At the top of the hill, facing the Hill Holler stage, was the entrance to the beer and wine garden. Fenced in and shaded from the canopy of tall oaks with Christmas lights winding up their trunks, breweries Star Hill of Charlottesville, VA and Magic Hat of Vermont served beer alongside neighboring wineries Chateau Morrisette and Villa Appalachia in this actual garden. Here people relaxed in hammocks and in the grass next to small ponds and listened to the powerful vocals of Kat Mills, acoustic and electric sets by William Walter & Co., humorous Old-Time and Bluegrass by Kill Basa Bill's Roadshow and other acts.
Alongside the Beer and Wine Garden, a trail led through the wooded campgrounds and into the open air Global Village, which contained Healing Arts tents, a large fire pit and workshops on ethical consumerism and eco-conscious development solutions. At the bottom of the field campgrounds of the Global Village, campers could join drum circles and mingle under the dance tent.
Another, larger dance floor was positioned on the main festival grounds below the artist and vendor tents. The Blue Ridge to Bayou Dance Tent roofed a continuous pounding of feet dancing to Cajun pickers, Charivari and folk violinist, Tim O'Brien with Cornbread Nation. Sunday's closing group, The Lee Boys, whose pedal steel gospel inspired arguably the most raucous dancing the tent had seen all weekend, ended their set by coming into the crowd to hug everyone they passed on their way out.
Upon the main grounds, a sea of smiles and swishing clothes set the laid back, positive vibes that permeated the entire festival. One patron who unknowingly stepped in the way of a fast plummeting kite, simply laughed and with a wave, continued his way to the main stage. During the most populated hours of Saturday afternoon, widely stretched frisbee games and hacky sack circles materialized amidst jugglers and spinning hula hoops. Everyone was well contented, including small children who had their own area to learn clogging, stilt walking, taekwondo, and even get their hands on some musical instruments.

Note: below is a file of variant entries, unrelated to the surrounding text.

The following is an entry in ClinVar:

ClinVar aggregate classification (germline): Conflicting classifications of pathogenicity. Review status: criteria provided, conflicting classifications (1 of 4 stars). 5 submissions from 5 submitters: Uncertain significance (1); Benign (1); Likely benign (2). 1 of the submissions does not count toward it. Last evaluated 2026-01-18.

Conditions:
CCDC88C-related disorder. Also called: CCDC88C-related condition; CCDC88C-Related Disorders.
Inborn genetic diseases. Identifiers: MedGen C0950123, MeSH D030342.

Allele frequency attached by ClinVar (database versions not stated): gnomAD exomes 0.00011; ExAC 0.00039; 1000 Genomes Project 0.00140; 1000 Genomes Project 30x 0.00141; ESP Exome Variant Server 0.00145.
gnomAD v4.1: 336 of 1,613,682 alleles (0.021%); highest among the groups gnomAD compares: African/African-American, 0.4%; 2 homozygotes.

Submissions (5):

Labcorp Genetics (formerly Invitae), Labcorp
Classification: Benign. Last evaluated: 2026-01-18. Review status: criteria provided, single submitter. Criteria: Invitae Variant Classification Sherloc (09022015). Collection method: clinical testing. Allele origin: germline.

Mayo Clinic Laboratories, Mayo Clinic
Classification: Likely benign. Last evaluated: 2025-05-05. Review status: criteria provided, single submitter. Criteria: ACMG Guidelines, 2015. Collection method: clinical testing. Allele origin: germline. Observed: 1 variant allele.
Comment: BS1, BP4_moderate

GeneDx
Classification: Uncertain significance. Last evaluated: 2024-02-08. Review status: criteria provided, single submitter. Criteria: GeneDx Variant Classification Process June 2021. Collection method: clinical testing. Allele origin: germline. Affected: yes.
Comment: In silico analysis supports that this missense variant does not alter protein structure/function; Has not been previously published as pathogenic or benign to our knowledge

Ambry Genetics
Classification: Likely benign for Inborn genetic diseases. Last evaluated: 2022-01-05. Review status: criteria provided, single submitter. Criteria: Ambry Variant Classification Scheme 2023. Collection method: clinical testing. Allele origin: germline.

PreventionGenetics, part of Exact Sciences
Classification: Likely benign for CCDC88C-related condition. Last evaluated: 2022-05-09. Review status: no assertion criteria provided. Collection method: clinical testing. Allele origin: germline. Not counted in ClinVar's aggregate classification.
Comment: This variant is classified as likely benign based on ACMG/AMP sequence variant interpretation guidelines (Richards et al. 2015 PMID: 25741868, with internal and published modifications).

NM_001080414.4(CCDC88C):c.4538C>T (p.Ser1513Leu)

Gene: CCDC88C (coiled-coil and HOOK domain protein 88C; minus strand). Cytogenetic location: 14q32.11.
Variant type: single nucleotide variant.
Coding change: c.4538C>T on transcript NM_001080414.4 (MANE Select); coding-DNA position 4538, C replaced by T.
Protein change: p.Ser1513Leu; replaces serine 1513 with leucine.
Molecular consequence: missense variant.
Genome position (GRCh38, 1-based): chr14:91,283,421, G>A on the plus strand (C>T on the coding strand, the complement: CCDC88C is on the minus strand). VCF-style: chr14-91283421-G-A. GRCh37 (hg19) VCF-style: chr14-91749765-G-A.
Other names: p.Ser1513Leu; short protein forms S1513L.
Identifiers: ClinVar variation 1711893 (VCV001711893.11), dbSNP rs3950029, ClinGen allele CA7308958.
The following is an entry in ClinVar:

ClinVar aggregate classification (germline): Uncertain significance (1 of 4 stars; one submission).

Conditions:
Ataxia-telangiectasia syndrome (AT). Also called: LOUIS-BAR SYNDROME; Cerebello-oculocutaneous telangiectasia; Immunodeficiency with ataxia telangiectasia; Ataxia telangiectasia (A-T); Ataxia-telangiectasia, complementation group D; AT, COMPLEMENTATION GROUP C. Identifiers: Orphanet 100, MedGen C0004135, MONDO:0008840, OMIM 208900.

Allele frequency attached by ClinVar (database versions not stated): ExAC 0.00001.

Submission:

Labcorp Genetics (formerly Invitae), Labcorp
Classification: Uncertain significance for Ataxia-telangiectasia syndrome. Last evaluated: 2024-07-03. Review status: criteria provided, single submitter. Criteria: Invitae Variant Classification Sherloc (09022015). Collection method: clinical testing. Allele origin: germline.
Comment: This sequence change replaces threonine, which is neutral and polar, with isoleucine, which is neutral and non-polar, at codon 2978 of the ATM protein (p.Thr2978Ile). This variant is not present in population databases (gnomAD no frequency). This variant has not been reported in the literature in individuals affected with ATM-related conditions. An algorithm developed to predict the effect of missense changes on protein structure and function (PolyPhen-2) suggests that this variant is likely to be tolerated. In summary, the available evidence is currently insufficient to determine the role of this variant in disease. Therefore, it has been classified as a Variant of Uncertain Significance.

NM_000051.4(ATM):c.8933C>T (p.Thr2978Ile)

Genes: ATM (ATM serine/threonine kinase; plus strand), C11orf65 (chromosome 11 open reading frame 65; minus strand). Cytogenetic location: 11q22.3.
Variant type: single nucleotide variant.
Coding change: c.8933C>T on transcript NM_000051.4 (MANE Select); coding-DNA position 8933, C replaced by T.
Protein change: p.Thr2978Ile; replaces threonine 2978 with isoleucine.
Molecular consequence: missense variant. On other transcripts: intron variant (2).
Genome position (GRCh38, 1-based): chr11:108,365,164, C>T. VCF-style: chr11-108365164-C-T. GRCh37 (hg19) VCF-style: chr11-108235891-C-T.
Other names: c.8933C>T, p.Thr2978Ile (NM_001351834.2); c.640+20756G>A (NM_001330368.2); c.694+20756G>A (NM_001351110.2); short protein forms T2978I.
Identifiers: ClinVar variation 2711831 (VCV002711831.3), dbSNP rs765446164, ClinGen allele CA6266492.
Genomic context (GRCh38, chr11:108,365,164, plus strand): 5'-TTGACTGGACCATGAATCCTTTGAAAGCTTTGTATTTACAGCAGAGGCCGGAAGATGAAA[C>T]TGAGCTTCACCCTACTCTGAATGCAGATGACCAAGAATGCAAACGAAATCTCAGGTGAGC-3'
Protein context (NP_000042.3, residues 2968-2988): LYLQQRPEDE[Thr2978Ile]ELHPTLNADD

Beneath the joyful community of festival goers was a masterfully organized network of volunteers and staff that made sure artists and audiences were well supplied, kept performances running on schedule and managed to never let a trash can overflow, all the while enjoying the festivities as much as everyone else. The result being constant activity on the grounds in front of the main stage that was never hurried and seemed to move in time with the headlining acts.
Key performances from headliners on the Dreaming Creek Stage included an opening night set by Railroad Earth; the world-fusion jazz of Garaj Mahal on Friday; on Saturday, the "Sacred Steel" sounds of the Campbell Brothers, Floydfest regulars Donna the Buffalo, Jake Shimabukuro, and closers Los Lobos. Sunday saw performances by Rory Block, the lightning fast bluegrass of No Speed Limit, and the clever song writing of David Bromberg and the Angel Singers.
It's been said before that Floydfest has taken the best elements of most festivals and put them together to make a completely unique experience and the truth of this is quickly earning Floydfest and the community of Floyd, VA a growing reputation as an important event in the festival circuit. Blue Cow Arts and Across-the-Way Productions, who work year round in preparation for Floydfest, have managed to turn a five-year-old idea into a glowing promise of success, one that shines as bright as the oversized treble clef that lights up the hillside each night as the sun sets over the Blue Ridge Mountains of Virginia.